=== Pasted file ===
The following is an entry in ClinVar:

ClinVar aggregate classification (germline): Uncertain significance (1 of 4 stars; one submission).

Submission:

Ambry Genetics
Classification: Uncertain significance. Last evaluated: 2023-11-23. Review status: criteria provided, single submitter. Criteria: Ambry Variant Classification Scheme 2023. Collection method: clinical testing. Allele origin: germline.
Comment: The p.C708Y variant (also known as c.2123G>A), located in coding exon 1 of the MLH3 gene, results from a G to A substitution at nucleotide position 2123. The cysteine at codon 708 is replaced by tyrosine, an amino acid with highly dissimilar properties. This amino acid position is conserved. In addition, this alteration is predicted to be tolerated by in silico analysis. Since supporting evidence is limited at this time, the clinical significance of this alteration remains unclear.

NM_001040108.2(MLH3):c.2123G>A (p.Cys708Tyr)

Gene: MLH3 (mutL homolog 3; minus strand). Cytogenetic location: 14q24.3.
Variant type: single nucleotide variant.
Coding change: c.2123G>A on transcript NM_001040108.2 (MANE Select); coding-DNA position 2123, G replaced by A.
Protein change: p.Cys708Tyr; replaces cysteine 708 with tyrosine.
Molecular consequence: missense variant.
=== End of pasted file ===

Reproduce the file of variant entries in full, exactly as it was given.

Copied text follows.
The following is an entry in ClinVar:

ClinVar aggregate classification (germline): Uncertain significance (1 of 4 stars; one submission).

Submission:

Ambry Genetics
Classification: Uncertain significance. Last evaluated: 2023-11-23. Review status: criteria provided, single submitter. Criteria: Ambry Variant Classification Scheme 2023. Collection method: clinical testing. Allele origin: germline.
Comment: The p.C708Y variant (also known as c.2123G>A), located in coding exon 1 of the MLH3 gene, results from a G to A substitution at nucleotide position 2123. The cysteine at codon 708 is replaced by tyrosine, an amino acid with highly dissimilar properties. This amino acid position is conserved. In addition, this alteration is predicted to be tolerated by in silico analysis. Since supporting evidence is limited at this time, the clinical significance of this alteration remains unclear.

NM_001040108.2(MLH3):c.2123G>A (p.Cys708Tyr)

Gene: MLH3 (mutL homolog 3; minus strand). Cytogenetic location: 14q24.3.
Variant type: single nucleotide variant.
Coding change: c.2123G>A on transcript NM_001040108.2 (MANE Select); coding-DNA position 2123, G replaced by A.
Protein change: p.Cys708Tyr; replaces cysteine 708 with tyrosine.
Molecular consequence: missense variant.